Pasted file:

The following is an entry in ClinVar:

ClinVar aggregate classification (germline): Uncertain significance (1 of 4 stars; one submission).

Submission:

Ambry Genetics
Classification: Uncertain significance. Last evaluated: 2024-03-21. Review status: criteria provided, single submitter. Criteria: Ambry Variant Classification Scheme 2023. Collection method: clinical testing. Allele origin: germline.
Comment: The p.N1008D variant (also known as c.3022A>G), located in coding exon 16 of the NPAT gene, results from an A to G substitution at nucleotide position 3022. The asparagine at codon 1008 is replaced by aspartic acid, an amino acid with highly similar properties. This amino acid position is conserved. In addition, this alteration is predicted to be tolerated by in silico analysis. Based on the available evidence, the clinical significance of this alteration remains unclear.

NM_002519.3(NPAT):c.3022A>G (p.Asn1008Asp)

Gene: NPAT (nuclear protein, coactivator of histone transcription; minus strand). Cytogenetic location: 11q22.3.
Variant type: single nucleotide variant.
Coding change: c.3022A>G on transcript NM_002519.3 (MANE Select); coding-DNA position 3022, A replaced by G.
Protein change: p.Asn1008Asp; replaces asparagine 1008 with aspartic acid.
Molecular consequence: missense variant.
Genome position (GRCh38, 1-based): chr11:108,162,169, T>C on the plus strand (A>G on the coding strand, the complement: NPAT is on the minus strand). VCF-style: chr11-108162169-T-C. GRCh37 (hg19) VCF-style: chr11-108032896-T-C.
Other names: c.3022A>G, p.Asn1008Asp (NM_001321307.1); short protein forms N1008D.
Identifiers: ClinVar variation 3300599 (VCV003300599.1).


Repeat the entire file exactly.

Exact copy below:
The following is an entry in ClinVar:

ClinVar aggregate classification (germline): Uncertain significance (1 of 4 stars; one submission).

Submission:

Ambry Genetics
Classification: Uncertain significance. Last evaluated: 2024-03-21. Review status: criteria provided, single submitter. Criteria: Ambry Variant Classification Scheme 2023. Collection method: clinical testing. Allele origin: germline.
Comment: The p.N1008D variant (also known as c.3022A>G), located in coding exon 16 of the NPAT gene, results from an A to G substitution at nucleotide position 3022. The asparagine at codon 1008 is replaced by aspartic acid, an amino acid with highly similar properties. This amino acid position is conserved. In addition, this alteration is predicted to be tolerated by in silico analysis. Based on the available evidence, the clinical significance of this alteration remains unclear.

NM_002519.3(NPAT):c.3022A>G (p.Asn1008Asp)

Gene: NPAT (nuclear protein, coactivator of histone transcription; minus strand). Cytogenetic location: 11q22.3.
Variant type: single nucleotide variant.
Coding change: c.3022A>G on transcript NM_002519.3 (MANE Select); coding-DNA position 3022, A replaced by G.
Protein change: p.Asn1008Asp; replaces asparagine 1008 with aspartic acid.
Molecular consequence: missense variant.
Genome position (GRCh38, 1-based): chr11:108,162,169, T>C on the plus strand (A>G on the coding strand, the complement: NPAT is on the minus strand). VCF-style: chr11-108162169-T-C. GRCh37 (hg19) VCF-style: chr11-108032896-T-C.
Other names: c.3022A>G, p.Asn1008Asp (NM_001321307.1); short protein forms N1008D.
Identifiers: ClinVar variation 3300599 (VCV003300599.1).